But what if you're deliberating between several turntables in the same price range? In such a case, it helps to read the manufacturer’s spec sheet. For example:

  • The specs for wow and flutter (average speed deviations) should hover as close to zero as possible. A turntable with lower wow and flutter specs is a better purchase.
  • The opposite is true for a spec called signal-to-noise. This spec represents the decibel ratio between the signal for the music and ambient background noise. The higher the ratio, the better the machine.

Essential accessories

Make sure you’ve got the right equipment to fully enjoy your LP collection and keep it clean over time. Here’s the gear to start with.

LP cleaning kit: Big Fudge Record Cleaner Kit

Keeping your records clean is critical for avoiding clicks and pops as you listen. There are a lot of complex, electronic record-cleaning systems available, but we like to stick with the classics, so we recommend the Big Fudge Record Cleaner Kit. It includes a velvet brush, custom-made cleaning fluid, and brushes for keeping your turntable needle clean. Keep your LPs in top condition with Big Fudge—and relive some nostalgia while you’re at it.

HiFi headphones: GRADO SR125e Prestige Series Wired Open-Back Stereo Headphones

GRADO has long been a legendary name in audiophile communities, primarily based on their handmade, high-end headphones. Their Prestige series shows off how they earned their reputation: with incredible sound quality, luxury comfort, and good looks to boot. The SR125e’s are open-backed, so they’re lighter and produce better sound. 

LP storage: ZonsWorld Vinyl Record Storage

You’re going to need somewhere to put all of your records, so why not display them as well? The ZonsWorld storage unit holds more than 50 LPs, and makes it easy to flip through them the same way you would at a record store. That’s a big deal when it comes to picking out the perfect record—but our favorite part is that it comes in multiple finishes, so you can easily find one that perfectly matches your decor.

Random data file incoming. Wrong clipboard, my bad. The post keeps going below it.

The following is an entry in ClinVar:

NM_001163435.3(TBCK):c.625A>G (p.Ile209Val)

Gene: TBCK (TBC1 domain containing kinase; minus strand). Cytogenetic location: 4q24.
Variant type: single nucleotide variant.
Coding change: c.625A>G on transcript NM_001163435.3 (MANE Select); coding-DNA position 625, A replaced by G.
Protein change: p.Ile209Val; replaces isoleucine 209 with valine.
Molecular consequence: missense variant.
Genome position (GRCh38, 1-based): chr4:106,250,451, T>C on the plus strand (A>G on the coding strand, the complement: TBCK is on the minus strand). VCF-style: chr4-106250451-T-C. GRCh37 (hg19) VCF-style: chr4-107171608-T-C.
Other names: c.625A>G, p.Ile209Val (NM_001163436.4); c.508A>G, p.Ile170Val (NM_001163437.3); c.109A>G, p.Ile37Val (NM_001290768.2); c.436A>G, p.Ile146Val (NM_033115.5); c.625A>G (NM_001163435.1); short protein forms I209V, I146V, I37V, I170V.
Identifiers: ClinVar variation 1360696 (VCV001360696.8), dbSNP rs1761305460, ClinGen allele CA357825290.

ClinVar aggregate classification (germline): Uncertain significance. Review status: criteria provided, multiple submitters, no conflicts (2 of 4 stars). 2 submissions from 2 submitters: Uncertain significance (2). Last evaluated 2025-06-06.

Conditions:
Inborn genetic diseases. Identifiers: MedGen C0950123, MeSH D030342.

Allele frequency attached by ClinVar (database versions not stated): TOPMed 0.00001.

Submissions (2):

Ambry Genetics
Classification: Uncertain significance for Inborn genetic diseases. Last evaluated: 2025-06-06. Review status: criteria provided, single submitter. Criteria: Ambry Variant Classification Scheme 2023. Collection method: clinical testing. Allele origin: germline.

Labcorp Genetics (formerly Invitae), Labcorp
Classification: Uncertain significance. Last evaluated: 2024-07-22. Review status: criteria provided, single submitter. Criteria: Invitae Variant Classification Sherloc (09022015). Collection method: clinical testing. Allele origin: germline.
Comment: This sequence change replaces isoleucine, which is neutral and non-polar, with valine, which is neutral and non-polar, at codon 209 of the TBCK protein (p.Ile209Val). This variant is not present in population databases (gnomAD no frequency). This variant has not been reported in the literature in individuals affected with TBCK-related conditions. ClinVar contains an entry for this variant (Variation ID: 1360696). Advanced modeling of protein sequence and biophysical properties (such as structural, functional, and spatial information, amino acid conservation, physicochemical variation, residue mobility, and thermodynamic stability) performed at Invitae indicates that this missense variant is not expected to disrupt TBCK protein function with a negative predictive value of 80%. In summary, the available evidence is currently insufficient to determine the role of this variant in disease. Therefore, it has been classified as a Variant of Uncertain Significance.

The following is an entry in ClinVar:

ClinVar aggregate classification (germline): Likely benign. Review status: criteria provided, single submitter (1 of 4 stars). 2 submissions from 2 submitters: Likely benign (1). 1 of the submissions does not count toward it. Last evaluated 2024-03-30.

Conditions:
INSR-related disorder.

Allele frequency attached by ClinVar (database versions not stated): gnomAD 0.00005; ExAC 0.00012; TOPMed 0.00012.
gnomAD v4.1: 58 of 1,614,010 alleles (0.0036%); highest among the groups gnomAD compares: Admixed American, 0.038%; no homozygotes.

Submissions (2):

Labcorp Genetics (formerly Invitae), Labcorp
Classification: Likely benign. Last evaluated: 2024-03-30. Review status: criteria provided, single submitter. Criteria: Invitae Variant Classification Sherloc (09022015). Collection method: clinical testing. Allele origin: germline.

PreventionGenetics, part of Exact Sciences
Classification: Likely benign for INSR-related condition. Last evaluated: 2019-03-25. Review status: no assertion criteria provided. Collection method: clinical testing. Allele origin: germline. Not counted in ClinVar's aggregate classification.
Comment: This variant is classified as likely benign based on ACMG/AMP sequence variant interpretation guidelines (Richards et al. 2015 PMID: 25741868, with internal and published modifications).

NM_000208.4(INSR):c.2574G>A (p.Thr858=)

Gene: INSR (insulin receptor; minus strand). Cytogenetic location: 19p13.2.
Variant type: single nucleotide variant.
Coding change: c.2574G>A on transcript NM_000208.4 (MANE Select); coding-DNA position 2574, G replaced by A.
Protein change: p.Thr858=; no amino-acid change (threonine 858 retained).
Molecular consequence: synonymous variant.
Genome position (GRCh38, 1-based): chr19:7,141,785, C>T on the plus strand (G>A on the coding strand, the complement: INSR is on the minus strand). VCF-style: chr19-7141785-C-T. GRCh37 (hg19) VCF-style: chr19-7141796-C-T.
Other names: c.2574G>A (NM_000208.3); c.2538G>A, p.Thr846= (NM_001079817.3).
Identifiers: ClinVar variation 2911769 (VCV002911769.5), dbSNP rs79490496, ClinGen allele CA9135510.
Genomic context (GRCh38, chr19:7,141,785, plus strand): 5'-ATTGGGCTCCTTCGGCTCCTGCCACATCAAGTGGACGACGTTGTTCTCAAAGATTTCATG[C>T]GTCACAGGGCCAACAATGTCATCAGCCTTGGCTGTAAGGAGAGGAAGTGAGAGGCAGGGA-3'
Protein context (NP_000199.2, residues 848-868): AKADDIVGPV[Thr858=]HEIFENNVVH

Calibrating a turntable for the machine's best sound output takes some experience, and a whole lot of knowledge.

FAQ

Q. I’m thinking of buying a turntable. Is any special maintenance required?
A.
 Dust and dirt can harm both your stylus and your records. Carefully remove unwanted particles from the needle with a stylus brush made of carbon fiber and a dab of cleaning solution. Dust your vinyl with the same type of brush, and gently wipe the records with a mixture of distilled water (never tap water!) and record-cleaning solution. Always store vinyl records vertically in a protective paper or plastic sleeve.

Q. My friend said I need to buy a separate preamp in order to play my turntable. Is this true?
A.
 That depends on what kind of turntable you have. When Nathan purchased his first turntable, he plugged it into his receiver and wondered why no sound came out. He eventually realized that he needed to buy a separate preamp.

Some turntable packages include a preamp; others don't. If your turntable has a USB connection, it should include a preamp booster for an aux input into the audio system. If the RCA outputs are marked phono, however, a separate preamp is required. The phono vs. aux rule exists at all price points. Said Nathan, “This is where doing your research becomes important.”

Q. In an age of advanced digital technology, why should I get a turntable?
A.
 It's true that vinyl fizzled out when CDs and electronic music files burst onto the scene. But digital music relies on a series of binary ons and offs which some audiophiles find to be sterile and soulless. Analog music recordings, on the other hand, are reproduced in sound waves. As such, you can hear subtle nuances in dynamics and tonality.

A die-hard enthusiast would tell you that investing in a turntable and listening to a favorite album from the 1960s is not just about audio quality. It's also about hearing the songs the way the original artists intended them to sound.

Q. Where can I buy vinyl records?
A.
 Vinyl is all the rage right now, and you're likely to find it at a record store near you. Online stores like Amazon.com and eBay also carry a wide range of vinyl recordings.

The team that worked on this review
  • Amos
    Amos
    Director of Photography
  • Branson
    Branson
    Videographer
  • Devangana
    Devangana
    Web Producer
  • Melissa
    Melissa
    Senior Editor